We’d like to apologize for the service disruption that occurred on Dec 22nd, 2021 between 7:33am EST to 12:07pm EST.
Jump Desktop is a critical tool for many teams to get their daily work done, which is why our cloud services are designed with redundancy and fault tolerance. We’ve designed Jump Desktop's cloud services to withstand multiple availability zone (AZ) failures in AWS.
Although Amazon’s public status page for the incident states the failure happened in only one AZ, our experience during the outage and conversations with Amazon technical support suggest the failure was wider than what is being reported on the public status page.
In our case, AWS load balancers for Jump Desktop Connect service in the entire region (rather than one AZ) stopped forwarding traffic, which eventually caused downtime.
- On Dec 22nd, at approximately 7:33am EST, our monitoring system alerted us to a drop in traffic.
- While investigating the issue, engineers discovered some servers in the fleet were unresponsive. Jump’s cloud services are designed with redundancy and server failures in mind. We run redundant servers in multiple availability zones to handle such cases.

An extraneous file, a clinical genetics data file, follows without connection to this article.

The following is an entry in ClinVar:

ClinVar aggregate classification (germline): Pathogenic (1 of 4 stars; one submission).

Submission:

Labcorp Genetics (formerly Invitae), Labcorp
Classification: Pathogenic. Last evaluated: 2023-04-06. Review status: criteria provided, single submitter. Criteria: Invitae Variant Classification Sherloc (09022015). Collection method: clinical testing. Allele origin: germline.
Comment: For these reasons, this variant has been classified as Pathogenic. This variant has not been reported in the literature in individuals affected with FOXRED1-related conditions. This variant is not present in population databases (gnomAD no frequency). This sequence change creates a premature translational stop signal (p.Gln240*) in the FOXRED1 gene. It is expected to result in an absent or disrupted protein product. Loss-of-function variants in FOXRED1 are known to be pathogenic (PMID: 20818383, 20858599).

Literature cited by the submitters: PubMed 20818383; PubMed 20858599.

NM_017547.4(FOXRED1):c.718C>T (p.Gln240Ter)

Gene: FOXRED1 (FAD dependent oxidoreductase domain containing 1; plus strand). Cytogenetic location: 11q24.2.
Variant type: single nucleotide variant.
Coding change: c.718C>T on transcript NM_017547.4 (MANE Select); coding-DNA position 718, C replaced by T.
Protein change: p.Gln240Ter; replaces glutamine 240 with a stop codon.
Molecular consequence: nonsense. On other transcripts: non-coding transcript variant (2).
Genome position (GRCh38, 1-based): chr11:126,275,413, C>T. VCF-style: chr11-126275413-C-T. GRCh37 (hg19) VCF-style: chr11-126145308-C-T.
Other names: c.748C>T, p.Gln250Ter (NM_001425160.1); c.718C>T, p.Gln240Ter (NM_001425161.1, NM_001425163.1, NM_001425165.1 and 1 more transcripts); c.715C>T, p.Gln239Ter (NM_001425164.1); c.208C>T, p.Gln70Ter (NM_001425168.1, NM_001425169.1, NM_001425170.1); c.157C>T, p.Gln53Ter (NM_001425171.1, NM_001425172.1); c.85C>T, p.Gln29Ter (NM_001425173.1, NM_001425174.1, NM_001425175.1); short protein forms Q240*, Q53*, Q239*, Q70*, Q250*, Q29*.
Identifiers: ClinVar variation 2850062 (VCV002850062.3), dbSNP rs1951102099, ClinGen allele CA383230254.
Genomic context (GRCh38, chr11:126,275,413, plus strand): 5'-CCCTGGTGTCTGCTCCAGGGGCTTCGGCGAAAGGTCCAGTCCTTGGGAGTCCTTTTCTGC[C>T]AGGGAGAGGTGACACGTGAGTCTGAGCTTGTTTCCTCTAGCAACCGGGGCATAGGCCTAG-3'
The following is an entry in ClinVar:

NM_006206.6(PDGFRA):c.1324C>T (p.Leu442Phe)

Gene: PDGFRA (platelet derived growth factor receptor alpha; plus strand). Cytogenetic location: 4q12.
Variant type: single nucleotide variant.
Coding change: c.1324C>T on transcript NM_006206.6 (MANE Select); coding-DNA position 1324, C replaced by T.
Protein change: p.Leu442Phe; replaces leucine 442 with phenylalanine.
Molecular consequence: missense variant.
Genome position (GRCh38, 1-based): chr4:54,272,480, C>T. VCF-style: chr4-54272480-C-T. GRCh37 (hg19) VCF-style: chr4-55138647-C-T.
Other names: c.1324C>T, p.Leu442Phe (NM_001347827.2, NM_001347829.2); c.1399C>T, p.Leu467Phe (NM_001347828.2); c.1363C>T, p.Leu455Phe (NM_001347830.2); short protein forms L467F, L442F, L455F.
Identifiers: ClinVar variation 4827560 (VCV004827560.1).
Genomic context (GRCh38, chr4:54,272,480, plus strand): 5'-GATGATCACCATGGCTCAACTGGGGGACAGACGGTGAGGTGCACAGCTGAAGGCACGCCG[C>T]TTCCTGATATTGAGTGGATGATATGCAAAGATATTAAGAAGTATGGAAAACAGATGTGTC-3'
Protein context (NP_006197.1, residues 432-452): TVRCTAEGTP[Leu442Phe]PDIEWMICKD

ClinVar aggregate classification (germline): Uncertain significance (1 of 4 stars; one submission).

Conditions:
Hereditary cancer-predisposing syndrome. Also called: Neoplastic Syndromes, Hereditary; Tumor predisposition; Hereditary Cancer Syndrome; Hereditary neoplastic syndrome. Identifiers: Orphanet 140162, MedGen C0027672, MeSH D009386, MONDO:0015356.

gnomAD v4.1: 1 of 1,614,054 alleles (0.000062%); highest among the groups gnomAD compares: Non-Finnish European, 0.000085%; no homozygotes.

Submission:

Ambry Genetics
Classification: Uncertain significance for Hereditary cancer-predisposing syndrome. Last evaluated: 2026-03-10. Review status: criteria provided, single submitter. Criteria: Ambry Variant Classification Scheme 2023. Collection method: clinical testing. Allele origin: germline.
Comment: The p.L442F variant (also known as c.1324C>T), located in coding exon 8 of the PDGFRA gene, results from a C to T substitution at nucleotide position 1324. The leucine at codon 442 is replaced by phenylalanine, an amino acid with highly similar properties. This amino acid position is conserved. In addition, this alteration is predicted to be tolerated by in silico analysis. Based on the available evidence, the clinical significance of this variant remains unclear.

- Our architecture relies on Amazon’s AWS load balancers to route traffic when servers fail or are replaced. In this case, engineers noted that load balancers were not routing traffic to healthy servers.
- Although Amazon’s status page did not show it, a conversation with AWS technical support revealed that load balancers in the entire region were having trouble, not just one AZ. This was consistent with what our engineering team was seeing.
- During the outage, engineers tried multiple workarounds, including spinning up brand-new servers in healthy availability zones, failing over to back-up load balancers and also creating brand-new load balancers
- At approximately 12:07pm EST AWS load balancers started working, which resolved the issue.
How we plan on moving forward
- We are working with AWS technical support to understand why Jump Desktop’s load balancers for the entire region were impacted during a single AZ outage.
- We will implement cross-region fail-over. Based on 3 AWS incidents over that last month, it is clear that single availability zones failures tend to spill over to other AZs and cause region wide problems. Cross regional failover would have allowed our engineers to recover Jump’s Connect service much sooner.
- We will add a feature that lets administrators enable manual fluid connections locally from the machine. Some customers were unable to use manual fluid connections because Connect Settings prevented this option from being engaged locally. We will provide a way to override this in a secure way.